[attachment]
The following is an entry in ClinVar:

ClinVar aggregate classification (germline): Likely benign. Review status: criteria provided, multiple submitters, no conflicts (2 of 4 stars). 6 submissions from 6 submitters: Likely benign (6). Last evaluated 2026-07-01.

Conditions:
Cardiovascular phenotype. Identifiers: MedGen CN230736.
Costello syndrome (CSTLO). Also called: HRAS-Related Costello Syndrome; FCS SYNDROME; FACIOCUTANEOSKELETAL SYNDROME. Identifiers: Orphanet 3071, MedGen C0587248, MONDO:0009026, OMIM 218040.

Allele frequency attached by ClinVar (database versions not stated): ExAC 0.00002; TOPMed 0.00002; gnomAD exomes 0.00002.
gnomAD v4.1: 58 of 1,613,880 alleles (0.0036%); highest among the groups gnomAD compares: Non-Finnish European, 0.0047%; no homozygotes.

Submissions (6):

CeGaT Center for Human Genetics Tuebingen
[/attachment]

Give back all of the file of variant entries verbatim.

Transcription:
The following is an entry in ClinVar:

ClinVar aggregate classification (germline): Likely benign. Review status: criteria provided, multiple submitters, no conflicts (2 of 4 stars). 6 submissions from 6 submitters: Likely benign (6). Last evaluated 2026-07-01.

Conditions:
Cardiovascular phenotype. Identifiers: MedGen CN230736.
Costello syndrome (CSTLO). Also called: HRAS-Related Costello Syndrome; FCS SYNDROME; FACIOCUTANEOSKELETAL SYNDROME. Identifiers: Orphanet 3071, MedGen C0587248, MONDO:0009026, OMIM 218040.

Allele frequency attached by ClinVar (database versions not stated): ExAC 0.00002; TOPMed 0.00002; gnomAD exomes 0.00002.
gnomAD v4.1: 58 of 1,613,880 alleles (0.0036%); highest among the groups gnomAD compares: Non-Finnish European, 0.0047%; no homozygotes.

Submissions (6):

CeGaT Center for Human Genetics Tuebingen